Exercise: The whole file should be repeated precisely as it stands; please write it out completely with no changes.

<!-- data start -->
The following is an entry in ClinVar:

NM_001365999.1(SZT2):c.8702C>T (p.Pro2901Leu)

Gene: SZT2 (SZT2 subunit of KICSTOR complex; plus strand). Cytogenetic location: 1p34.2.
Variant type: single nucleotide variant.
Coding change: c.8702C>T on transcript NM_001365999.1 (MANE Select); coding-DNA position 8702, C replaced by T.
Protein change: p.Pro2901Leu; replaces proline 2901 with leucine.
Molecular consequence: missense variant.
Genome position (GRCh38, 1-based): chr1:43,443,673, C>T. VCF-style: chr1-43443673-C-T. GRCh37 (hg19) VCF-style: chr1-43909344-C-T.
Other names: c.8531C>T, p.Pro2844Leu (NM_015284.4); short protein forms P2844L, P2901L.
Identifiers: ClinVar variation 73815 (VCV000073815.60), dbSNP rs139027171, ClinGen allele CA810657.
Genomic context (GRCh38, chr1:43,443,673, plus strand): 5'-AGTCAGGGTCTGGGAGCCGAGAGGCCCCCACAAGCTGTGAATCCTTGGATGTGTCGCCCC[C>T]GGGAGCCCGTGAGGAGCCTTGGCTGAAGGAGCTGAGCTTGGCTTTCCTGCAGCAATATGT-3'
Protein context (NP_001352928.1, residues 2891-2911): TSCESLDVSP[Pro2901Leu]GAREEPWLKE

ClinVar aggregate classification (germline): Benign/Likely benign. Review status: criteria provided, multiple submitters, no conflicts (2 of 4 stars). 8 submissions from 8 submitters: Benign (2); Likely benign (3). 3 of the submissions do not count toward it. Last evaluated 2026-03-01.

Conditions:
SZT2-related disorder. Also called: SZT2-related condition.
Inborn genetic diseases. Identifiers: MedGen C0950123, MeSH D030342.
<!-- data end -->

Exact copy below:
The following is an entry in ClinVar:

NM_001365999.1(SZT2):c.8702C>T (p.Pro2901Leu)

Gene: SZT2 (SZT2 subunit of KICSTOR complex; plus strand). Cytogenetic location: 1p34.2.
Variant type: single nucleotide variant.
Coding change: c.8702C>T on transcript NM_001365999.1 (MANE Select); coding-DNA position 8702, C replaced by T.
Protein change: p.Pro2901Leu; replaces proline 2901 with leucine.
Molecular consequence: missense variant.
Genome position (GRCh38, 1-based): chr1:43,443,673, C>T. VCF-style: chr1-43443673-C-T. GRCh37 (hg19) VCF-style: chr1-43909344-C-T.
Other names: c.8531C>T, p.Pro2844Leu (NM_015284.4); short protein forms P2844L, P2901L.
Identifiers: ClinVar variation 73815 (VCV000073815.60), dbSNP rs139027171, ClinGen allele CA810657.
Genomic context (GRCh38, chr1:43,443,673, plus strand): 5'-AGTCAGGGTCTGGGAGCCGAGAGGCCCCCACAAGCTGTGAATCCTTGGATGTGTCGCCCC[C>T]GGGAGCCCGTGAGGAGCCTTGGCTGAAGGAGCTGAGCTTGGCTTTCCTGCAGCAATATGT-3'
Protein context (NP_001352928.1, residues 2891-2911): TSCESLDVSP[Pro2901Leu]GAREEPWLKE

ClinVar aggregate classification (germline): Benign/Likely benign. Review status: criteria provided, multiple submitters, no conflicts (2 of 4 stars). 8 submissions from 8 submitters: Benign (2); Likely benign (3). 3 of the submissions do not count toward it. Last evaluated 2026-03-01.

Conditions:
SZT2-related disorder. Also called: SZT2-related condition.
Inborn genetic diseases. Identifiers: MedGen C0950123, MeSH D030342.